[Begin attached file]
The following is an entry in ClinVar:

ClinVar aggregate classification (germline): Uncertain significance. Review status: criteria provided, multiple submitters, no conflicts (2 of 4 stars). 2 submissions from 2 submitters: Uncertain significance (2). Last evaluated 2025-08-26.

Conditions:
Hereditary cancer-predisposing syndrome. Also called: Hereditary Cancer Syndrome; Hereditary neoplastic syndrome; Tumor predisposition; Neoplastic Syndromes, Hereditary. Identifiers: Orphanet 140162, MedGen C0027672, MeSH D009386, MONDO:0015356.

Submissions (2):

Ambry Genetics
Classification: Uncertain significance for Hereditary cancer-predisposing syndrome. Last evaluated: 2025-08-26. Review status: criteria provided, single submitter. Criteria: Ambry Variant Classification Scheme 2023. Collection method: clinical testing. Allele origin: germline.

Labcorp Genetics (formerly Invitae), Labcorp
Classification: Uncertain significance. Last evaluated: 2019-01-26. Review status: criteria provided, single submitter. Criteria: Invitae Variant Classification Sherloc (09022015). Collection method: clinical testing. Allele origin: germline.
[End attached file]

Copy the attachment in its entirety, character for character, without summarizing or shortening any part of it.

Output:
The following is an entry in ClinVar:

ClinVar aggregate classification (germline): Uncertain significance. Review status: criteria provided, multiple submitters, no conflicts (2 of 4 stars). 2 submissions from 2 submitters: Uncertain significance (2). Last evaluated 2025-08-26.

Conditions:
Hereditary cancer-predisposing syndrome. Also called: Hereditary Cancer Syndrome; Hereditary neoplastic syndrome; Tumor predisposition; Neoplastic Syndromes, Hereditary. Identifiers: Orphanet 140162, MedGen C0027672, MeSH D009386, MONDO:0015356.

Submissions (2):

Ambry Genetics
Classification: Uncertain significance for Hereditary cancer-predisposing syndrome. Last evaluated: 2025-08-26. Review status: criteria provided, single submitter. Criteria: Ambry Variant Classification Scheme 2023. Collection method: clinical testing. Allele origin: germline.

Labcorp Genetics (formerly Invitae), Labcorp
Classification: Uncertain significance. Last evaluated: 2019-01-26. Review status: criteria provided, single submitter. Criteria: Invitae Variant Classification Sherloc (09022015). Collection method: clinical testing. Allele origin: germline.